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I’ve fished for smallmouth bass all over North America. Smallmouth bass can be toughest fish to find. For many anglers the most common error is to approach smallmouth like largemouth bass. At times they will hit same artificial lures but make no mistake they live a very different lifestyle. Fundamental to catching “brown bass” consistently is to understand the species. Smallmouth bass are unique in their spawning habits, food choices and favorite hangouts. Smallmouth bass feed and spawn actively in cooler water temperatures; largemouth bass prefer 60 to 80 degree temperature. Smallmouths are at their best in waters ranging from the low 50’s into the high 60’s. Smallmouth migrate in large schools, cruising in relatively shallow water in six to ten water searching for and ready to ambush shad”. Smallmouths are also crazy for crawfish. Craws are high energy treats for the smallies. Logical hiding spots like rip rap around dams, boulder rock and ledges hold crawfish and the smallmouth. In moving waters, river, stream and creeks, look for riffles, in flowing creeks and deeper holes. The higher oxygen levels and cooler temperatures of moving water are magnets for smallies. With cold water generally is clearer water, bait choices can be heavily influenced by this factor.

While there are exceptions to any rule, largemouth bass like and respond to bigger bait such as jigs, plastic worms and crankbaits, for the most part smallmouth prefer finesse baits such as small hair and rubber leg jigs, tubes, drop-shot baits, jerkbaits and spinners. Spinnerbaits catch all bass species. I alter a 3/8 ounce double bladed spinner by replacing the back blade with a chartreuse Indiana blade. A dash of red spray paint a few specks of glitter dropped on the blade while the paint s wet and you have an unfamiliar bait to throw at pressured fish. For topwater, buzzbaits and topwater cup faced chuggers draw fish from deeper water. Because smallmouth live and like clear water they will rise to the “occasion” and surface to slug these lures. Jigs imitate crawfish and should be used in any water that fits the description of a smallmouth haven, 5/16 or ¼ ounce models work well. Success comes to the bass angler regardless of species who understands the importance of retrieve speed. Largemouth bass normally prefer a slow to medium retrieve, while smallmouth react to a faster, erratic retrieve, sometimes a blazing fast retrieve is better! Looking for a massive smallmouth bass, do something different. Don’t be afraid to test the topwater bite, I have a legitimate six pound summer smallmouth to my credit that hit a huge buzzbait. Upsize the other artificial knowing you may only draw a half dozen bites but each is a potential trophy.

Depending on where you launch your kayak and lures good smallmouth fishing could start in January in the south and 30 to 60 days later in the north. Smallmouth bass can be found in 8 feet-12 feet of 50 degree water feeing for the spawn. Ledges, channels and rocky points are like spots for early season smallmouths.. As the water temperatures rise into the high 50’s and low 60’s, smallmouth move up shallow to begin spawning. Minnow imitating baits, jerkbaits and jigs are some of the best lures to trigger smallmouth the bite at this time of year. When the water temps climb to the high 60’ and 70’s the smallmouth make the move to deeper, cooler water. During the summer months, smallmouth can be less aggressive, but still feed and can be caught on smaller baits. Cooling autumn temperatures find smallmouth migrating back into shallow (5-8 feet) of water. Spring time spots and techniques will now again produce in the fall.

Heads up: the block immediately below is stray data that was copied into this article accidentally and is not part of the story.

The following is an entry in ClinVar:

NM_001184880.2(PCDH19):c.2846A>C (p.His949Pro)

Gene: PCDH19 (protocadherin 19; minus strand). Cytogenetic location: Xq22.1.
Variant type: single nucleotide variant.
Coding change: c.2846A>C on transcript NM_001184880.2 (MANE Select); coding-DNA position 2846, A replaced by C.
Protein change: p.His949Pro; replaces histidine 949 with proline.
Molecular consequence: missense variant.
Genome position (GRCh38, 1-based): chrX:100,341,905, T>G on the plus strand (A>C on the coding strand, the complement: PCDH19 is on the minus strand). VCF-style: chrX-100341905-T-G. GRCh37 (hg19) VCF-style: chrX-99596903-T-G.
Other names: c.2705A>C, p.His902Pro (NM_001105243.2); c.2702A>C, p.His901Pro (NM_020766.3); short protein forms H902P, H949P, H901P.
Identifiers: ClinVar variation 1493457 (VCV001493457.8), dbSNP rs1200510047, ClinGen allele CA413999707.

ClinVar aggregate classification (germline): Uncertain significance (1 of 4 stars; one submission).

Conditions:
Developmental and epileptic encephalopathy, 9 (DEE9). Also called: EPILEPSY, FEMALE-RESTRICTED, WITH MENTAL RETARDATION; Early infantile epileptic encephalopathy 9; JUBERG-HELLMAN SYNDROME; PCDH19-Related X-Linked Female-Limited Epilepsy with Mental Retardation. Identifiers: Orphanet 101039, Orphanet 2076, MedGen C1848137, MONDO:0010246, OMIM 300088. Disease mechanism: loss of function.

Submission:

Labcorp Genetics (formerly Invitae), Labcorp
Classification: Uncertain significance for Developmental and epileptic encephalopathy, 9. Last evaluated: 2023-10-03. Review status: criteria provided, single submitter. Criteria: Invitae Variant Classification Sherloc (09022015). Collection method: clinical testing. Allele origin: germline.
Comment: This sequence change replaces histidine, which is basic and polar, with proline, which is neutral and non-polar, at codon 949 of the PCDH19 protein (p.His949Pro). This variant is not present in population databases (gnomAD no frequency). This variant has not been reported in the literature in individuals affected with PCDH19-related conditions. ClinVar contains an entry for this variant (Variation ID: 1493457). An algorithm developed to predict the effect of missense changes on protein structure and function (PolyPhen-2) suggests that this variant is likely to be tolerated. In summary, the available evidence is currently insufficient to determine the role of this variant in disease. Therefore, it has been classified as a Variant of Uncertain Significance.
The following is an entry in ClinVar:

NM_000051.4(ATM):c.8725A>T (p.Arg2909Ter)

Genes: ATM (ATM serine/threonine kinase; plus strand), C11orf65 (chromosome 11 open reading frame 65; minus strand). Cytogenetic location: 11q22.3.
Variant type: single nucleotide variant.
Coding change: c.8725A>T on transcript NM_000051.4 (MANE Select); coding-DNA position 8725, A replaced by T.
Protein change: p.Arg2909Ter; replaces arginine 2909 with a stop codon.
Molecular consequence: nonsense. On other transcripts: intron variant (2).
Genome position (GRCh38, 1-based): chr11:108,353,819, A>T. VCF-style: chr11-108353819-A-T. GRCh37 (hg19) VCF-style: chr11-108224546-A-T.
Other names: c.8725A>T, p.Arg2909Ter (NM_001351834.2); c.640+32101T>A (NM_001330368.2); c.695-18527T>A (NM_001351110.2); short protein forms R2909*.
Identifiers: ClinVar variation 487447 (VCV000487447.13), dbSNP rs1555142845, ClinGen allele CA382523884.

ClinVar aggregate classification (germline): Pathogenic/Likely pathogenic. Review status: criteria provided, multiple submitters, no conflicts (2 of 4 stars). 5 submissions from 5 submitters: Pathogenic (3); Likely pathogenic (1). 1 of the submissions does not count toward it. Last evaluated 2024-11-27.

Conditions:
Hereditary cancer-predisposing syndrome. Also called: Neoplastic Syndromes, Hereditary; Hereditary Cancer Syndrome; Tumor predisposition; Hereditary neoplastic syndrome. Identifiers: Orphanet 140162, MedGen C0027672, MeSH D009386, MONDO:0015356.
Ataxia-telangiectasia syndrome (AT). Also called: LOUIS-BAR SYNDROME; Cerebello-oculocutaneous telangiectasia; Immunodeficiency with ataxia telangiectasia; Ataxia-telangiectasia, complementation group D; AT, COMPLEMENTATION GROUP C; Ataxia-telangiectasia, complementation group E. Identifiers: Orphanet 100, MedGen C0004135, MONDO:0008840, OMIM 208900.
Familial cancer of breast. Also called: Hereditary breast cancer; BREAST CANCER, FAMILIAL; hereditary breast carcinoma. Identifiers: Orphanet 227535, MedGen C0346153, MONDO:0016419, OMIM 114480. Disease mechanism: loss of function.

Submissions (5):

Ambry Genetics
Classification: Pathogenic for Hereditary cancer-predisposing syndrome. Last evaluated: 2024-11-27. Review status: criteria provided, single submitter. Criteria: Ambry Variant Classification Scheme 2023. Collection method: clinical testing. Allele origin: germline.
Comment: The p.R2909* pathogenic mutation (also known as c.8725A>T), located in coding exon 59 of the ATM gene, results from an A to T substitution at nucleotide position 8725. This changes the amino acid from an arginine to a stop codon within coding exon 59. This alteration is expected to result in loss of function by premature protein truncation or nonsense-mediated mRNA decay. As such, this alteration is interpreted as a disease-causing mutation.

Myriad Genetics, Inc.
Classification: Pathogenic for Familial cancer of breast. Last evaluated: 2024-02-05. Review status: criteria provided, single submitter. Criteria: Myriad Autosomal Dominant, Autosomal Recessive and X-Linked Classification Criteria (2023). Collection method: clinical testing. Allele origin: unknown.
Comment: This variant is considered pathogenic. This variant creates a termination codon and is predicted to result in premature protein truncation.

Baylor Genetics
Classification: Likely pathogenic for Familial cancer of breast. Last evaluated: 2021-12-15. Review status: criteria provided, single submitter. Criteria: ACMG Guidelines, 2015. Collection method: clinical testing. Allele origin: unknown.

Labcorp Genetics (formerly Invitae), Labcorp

To make a species specific tackle box for smallmouth bass, use small offerings (a pearly colored curly tail grub on a ¼ ounce leadhead, or a hair fly coupled with a slow, steady, swimming retrieve on open faced spinning equipment works a majority of the time. Smallmouth bass are not largemouth don’t view them the same way if you want to consistently set the hook on them. The most important factor to remember is largemouth bass relate to objects, smallmouth relate in the same way to deep water. Both seek schools of shad more than anything; the shad are more available in numbers, location and throughout the year. Largemouth to patterns are easier to develop, smallmouth can change literally by the hour. Largemouth, smallmouth (as well as spotted Kentucky bass) will all bite pre-cold front or as a storm approaches, and it has always been my belief and borne out by my catch records moon phase matters. Three days before or after new and full moons produces trophy size bass more often. To catch smallmouth bass consistently, get off the shoreline. Many largemouth bass angler love to hug the shoreline and have a “milk run” this rarely produces smallies. Sometimes a solitary or resident fish will be caught working the shoreline but ledges, long points, off shore humps, underwater islands and deeper channels are classic smallmouth spots. There is also a night bite for smallmouths.
Fast water, flat water, day or night, any season anywhere they swim, smallmouth can frustrate or fulfill the dream of the kayak angler.